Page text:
How Sunil Suri turned personal loss into a chance to help others

How Sunil Suri turned personal loss into a chance to help others

Sunday January 03, 2016,

5 min Read

People have different sources of inspiration behind wanting to start a business. For Sunil Suri, the cause was more noble following great personal loss. A software engineer, his life changed forever when he lost his mother to breast and stomach cancer and his father to diabetes. Food and health became critical components of his life when he realised that had his father’s diet been regularly guided and monitored, he could’ve lived longer.

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Out of passion and as an homage to his father, Sunil decided to build an application named Swadesh Menu Planner. It was a platform where users could upload their diet plans and dieticians could check and ratify them.He developed the application in two months’ time, but unfortunately there were no takers for this free application for the next six months.

When things went from bad to worse, he decided to pivot. However, food and health remained his core passion. Now, instead of just telling users to use a menu planner, he sells them fruit and vegetables and once they are onboard, he offers the menu planner free of cost.

He knew that selling fruits and vegetable was an overworked idea, and that with the cut-throat competition, many startups were failing regularly. He concluded that this was the only way to get initial traction, and he wouldn’t be working on an inventory-led model that could result in losses. So when startups were using same-day delivery models, Sunil decided to do the opposite.

In June 2015, he launched Falphool, an online platform that takes orders for fruit and vegetables in the evening and offers delivery the next morning in North West Delhi.

“With this platform, both customers and the company have benefitted. We have almost zero wastage. In the next few months, with increasing demand, we also added categories like medicines, plants and grocery,” says Sunil Suri, 41, Founder, Falphool.

He adds that in a span of six months, he has been able to deliver to 3,000 customers and is notching up an average of 45 orders a day. He calls his venture the only platform that is giving an end-to-end solution in various categories like fruit, vegetables, plants, medicines, and grocery.

So far, Rs 7- 8 lakh has been invested in the platform. Suri says that he gets an average ticket size of Rs 20, 000 a day. “For customer acquisitions, we use paper flyers and word-of-mouth and these have proved effective marketing tools.”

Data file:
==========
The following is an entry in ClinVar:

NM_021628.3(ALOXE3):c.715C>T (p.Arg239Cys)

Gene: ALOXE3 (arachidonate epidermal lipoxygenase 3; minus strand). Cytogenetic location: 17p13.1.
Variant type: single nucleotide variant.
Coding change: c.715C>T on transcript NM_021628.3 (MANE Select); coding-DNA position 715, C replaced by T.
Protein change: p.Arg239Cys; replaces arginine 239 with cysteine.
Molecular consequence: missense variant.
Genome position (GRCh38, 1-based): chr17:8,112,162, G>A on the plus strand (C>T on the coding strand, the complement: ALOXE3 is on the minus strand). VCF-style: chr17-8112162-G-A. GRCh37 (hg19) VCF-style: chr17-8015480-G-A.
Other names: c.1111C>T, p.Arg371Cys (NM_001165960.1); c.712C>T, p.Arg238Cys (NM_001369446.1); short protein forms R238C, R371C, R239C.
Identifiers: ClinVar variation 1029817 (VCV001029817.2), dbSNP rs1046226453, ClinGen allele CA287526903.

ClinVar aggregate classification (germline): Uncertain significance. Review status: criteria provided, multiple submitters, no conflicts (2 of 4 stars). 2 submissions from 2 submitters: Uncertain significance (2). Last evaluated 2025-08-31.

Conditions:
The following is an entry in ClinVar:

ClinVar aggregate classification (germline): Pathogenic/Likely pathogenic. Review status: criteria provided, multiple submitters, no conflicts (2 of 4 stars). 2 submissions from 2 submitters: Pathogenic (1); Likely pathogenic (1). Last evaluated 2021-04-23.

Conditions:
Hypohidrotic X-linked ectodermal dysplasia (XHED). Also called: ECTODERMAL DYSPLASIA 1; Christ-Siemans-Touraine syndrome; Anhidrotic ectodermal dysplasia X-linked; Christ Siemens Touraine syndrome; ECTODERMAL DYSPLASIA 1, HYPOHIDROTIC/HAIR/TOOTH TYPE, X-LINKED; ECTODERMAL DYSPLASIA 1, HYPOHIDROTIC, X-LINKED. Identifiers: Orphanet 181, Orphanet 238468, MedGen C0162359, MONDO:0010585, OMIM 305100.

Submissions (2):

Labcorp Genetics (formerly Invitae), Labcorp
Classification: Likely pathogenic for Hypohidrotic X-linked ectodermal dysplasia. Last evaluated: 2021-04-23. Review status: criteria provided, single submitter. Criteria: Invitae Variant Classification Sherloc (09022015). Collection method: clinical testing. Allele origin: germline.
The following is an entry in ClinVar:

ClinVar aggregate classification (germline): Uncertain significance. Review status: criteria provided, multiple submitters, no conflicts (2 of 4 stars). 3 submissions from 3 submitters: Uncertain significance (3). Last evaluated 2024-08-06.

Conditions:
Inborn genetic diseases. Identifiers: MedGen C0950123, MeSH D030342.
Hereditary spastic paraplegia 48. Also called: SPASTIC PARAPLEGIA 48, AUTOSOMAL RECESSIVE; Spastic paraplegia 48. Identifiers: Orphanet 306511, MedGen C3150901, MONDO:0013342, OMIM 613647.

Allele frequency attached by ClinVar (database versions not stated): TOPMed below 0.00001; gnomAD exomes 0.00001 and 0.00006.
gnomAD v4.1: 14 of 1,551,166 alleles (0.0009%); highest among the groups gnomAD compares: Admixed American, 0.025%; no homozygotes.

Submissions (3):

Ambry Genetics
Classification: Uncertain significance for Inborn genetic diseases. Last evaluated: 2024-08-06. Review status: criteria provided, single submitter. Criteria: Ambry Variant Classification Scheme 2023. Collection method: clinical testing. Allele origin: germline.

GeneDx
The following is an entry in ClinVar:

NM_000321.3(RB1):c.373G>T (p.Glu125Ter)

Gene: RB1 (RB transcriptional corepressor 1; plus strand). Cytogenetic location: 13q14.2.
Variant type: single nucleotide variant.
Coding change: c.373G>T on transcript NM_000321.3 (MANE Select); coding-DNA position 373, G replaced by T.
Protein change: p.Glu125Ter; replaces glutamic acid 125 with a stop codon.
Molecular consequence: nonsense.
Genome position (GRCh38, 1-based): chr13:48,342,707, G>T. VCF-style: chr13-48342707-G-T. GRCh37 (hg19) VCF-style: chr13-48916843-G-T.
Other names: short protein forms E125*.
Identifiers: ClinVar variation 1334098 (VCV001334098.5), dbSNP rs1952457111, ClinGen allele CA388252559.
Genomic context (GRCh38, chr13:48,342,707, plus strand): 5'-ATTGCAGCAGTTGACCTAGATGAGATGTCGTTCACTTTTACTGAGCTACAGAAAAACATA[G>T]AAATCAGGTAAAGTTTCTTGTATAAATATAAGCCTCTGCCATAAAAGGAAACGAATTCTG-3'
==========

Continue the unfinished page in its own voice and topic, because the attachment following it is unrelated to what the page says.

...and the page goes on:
During the month of November 2015, on customer demand, the platform introduced new types of discounts for different customers. “Till then, we had never thought of discounts and offers. However, we decided to brainstorm and developed a proprietary algorithm in the next seven days, which took 22 parameters into account and gave different final pricings to different customers.”

He adds that it will be a disruptive algorithm, which will revolutionise the B2C segment. Through its implementation, the platform has been able to achieve repeat orders from more than 74 per cent of customers and this figure is gradually increasing.

Survival of the fittest

The groceries segment holds a share of 60 per cent of the total market value in the Indian retail market as food is a basic requirement. The food and grocery industry in India is now worth $383 billion and is expected to touch $1 trillion by 2020, according to a study by advisory firm Technopak.

The major players in the market that lead from the front are Big Basket, Zopnow, Grofers, Peppertap, and Jugnoo, among others. The top five online grocery startups in India have raised over $173.5 million, of which $120 million was raised just this year. Big Basket and Grofers have raised $85.8 million and $45.5 million, respectively.

When asked about the competition against giants, Sunil replies that other players are burning a lot of money pumped in by investors to sustain the business. He, however, sustains the business without burning cash and incurring loss on sales. He says that he will touch the break-even point by January 2016.

“It’s the business model we follow that supports our business. We deliver products the next day. For same day delivery, we charge Rs 45 on every order placed,” says Sunil.

Recent and upcoming developments

Recently, the platform has contacted small and medium grocery stores who give various deals and offers, and very soon these stores will sell their offers and deals through Potential customers can see the deals and offers being presented by different stores in their areas. However, currently, it caters to Dwarka only.

Last week, Falphool launched a recipe-sharing segment. It allows cooks/chefs and housewives to share healthy recipes with others and make the community healthy.

It’s also planning to expand its business to other parts of Delhi, Gurgaon, and Noida by June 2016. “Besides, the time has come to re-launch the menu planner as the platform has enough traction and regular customers. It will be re-launched in the next few months as this will be something that is a great value addition,” says Sunil.